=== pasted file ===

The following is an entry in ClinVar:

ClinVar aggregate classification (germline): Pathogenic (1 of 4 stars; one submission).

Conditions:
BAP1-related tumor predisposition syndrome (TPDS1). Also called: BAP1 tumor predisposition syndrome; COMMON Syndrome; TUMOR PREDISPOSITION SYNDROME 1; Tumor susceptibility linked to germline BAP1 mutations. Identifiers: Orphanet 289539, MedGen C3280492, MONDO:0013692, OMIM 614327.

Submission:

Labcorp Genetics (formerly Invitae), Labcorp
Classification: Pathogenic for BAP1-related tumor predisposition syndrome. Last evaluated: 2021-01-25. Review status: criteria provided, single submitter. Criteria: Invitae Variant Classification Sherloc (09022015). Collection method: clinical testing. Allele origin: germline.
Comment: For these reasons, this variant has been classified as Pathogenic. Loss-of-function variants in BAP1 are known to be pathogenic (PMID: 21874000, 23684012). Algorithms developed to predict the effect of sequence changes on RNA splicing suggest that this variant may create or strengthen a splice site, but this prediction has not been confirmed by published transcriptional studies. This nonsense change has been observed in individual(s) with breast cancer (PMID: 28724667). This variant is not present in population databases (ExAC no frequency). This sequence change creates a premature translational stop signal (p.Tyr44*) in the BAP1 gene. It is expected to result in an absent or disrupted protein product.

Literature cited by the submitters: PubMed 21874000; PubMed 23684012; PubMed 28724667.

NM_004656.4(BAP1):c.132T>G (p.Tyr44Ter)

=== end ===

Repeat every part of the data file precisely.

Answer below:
The following is an entry in ClinVar:

ClinVar aggregate classification (germline): Pathogenic (1 of 4 stars; one submission).

Conditions:
BAP1-related tumor predisposition syndrome (TPDS1). Also called: BAP1 tumor predisposition syndrome; COMMON Syndrome; TUMOR PREDISPOSITION SYNDROME 1; Tumor susceptibility linked to germline BAP1 mutations. Identifiers: Orphanet 289539, MedGen C3280492, MONDO:0013692, OMIM 614327.

Submission:

Labcorp Genetics (formerly Invitae), Labcorp
Classification: Pathogenic for BAP1-related tumor predisposition syndrome. Last evaluated: 2021-01-25. Review status: criteria provided, single submitter. Criteria: Invitae Variant Classification Sherloc (09022015). Collection method: clinical testing. Allele origin: germline.
Comment: For these reasons, this variant has been classified as Pathogenic. Loss-of-function variants in BAP1 are known to be pathogenic (PMID: 21874000, 23684012). Algorithms developed to predict the effect of sequence changes on RNA splicing suggest that this variant may create or strengthen a splice site, but this prediction has not been confirmed by published transcriptional studies. This nonsense change has been observed in individual(s) with breast cancer (PMID: 28724667). This variant is not present in population databases (ExAC no frequency). This sequence change creates a premature translational stop signal (p.Tyr44*) in the BAP1 gene. It is expected to result in an absent or disrupted protein product.

Literature cited by the submitters: PubMed 21874000; PubMed 23684012; PubMed 28724667.

NM_004656.4(BAP1):c.132T>G (p.Tyr44Ter)